A proposed bill introduced this week by Congressman Eric Swalwell (D-Dublin) would make it illegal for businesses to penalize customers who write negative reviews on Yelp or other online review sites.
Called the Consumer Review Freedom Act, Swalwell said the bill was motivated by several examples of companies attempting to dissuade people from writing honest reviews by slipping non-disparagement clauses in their consumer contracts.
Co-signing the proposed bill was fellow Democratic Congressman Brad Sherman of San Fernando Valley's 30th Congressional District.
"No country that values free speech would allow customers to be penalized for writing an honest review," Swalwell said. "I introduced this legislation to put a stop to this egregious behavior so people can share honest reviews without fear of litigation. I look forward to advancing this in a bipartisan manner, and protecting the right to speak one's mind."
According to Swalwell, the Palmers, a couple from Utah, were fined $3,500 by KlearGear for violation of a non-disparagement clause after they posted a negative review online about their experience with the company. When they refused to pay, the company in turn reported their debt to the credit bureaus, which damaged their credit rating.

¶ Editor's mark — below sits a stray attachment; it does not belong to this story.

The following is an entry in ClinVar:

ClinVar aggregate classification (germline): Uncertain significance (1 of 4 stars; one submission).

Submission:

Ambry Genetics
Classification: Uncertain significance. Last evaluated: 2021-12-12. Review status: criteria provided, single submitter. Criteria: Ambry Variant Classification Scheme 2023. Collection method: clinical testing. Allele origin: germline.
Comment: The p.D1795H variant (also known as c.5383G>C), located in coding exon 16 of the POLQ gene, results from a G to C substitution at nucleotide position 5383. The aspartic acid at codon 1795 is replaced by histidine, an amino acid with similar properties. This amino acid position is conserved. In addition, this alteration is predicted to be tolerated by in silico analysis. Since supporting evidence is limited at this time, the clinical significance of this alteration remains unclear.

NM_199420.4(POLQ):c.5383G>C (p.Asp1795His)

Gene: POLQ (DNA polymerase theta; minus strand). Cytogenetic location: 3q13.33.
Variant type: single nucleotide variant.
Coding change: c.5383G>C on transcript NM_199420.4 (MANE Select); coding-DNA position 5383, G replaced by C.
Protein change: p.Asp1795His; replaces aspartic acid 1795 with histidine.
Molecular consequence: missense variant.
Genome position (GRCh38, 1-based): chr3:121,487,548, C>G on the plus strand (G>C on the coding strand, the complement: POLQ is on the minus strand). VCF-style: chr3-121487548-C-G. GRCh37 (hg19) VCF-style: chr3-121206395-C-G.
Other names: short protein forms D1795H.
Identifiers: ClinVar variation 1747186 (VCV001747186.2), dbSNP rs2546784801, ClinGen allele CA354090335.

Swalwell's legislation would declare such non-disparagement clauses in consumer contracts unenforceable, in addition to providing authority to the Federal Trade Commission and state attorneys general to take action against businesses that include them.
Last week, Governor Jerry Brown signed into law a bill making non-disparagement clauses illegal in California unless their right to share their opinion was "knowingly, voluntarily and intelligently" waived.
The legislation is also co-sponsored by Democratic Congressmen Steve Cohen of Tennessee and (D-Tenn.) and Tony Cárdenas, also from the San Fernando Valley and representing the 29th Congressional District.
Others supporting the measure are Public Citizen, Yelp, Consumers Union, Trip Advisor, Consumer Federation of America, Public Participation Project and the National Consumer Law Center (on behalf of its low-income clients).
"The Consumer Review Freedom Act will ensure that consumers have the freedom to express their candid and public feedback on companies," explained Robert Weissman, president of Public Citizen, an early supporter of the bill.
"Hidden contract terms should not be used to bully consumers into silence," he added. "This measure not only will protect consumers who review businesses, but also safeguard the flow of information to other consumers who rely on reviews to figure out which businesses to patronize."
The bill has been referred to the House Committee on Energy and Commerce.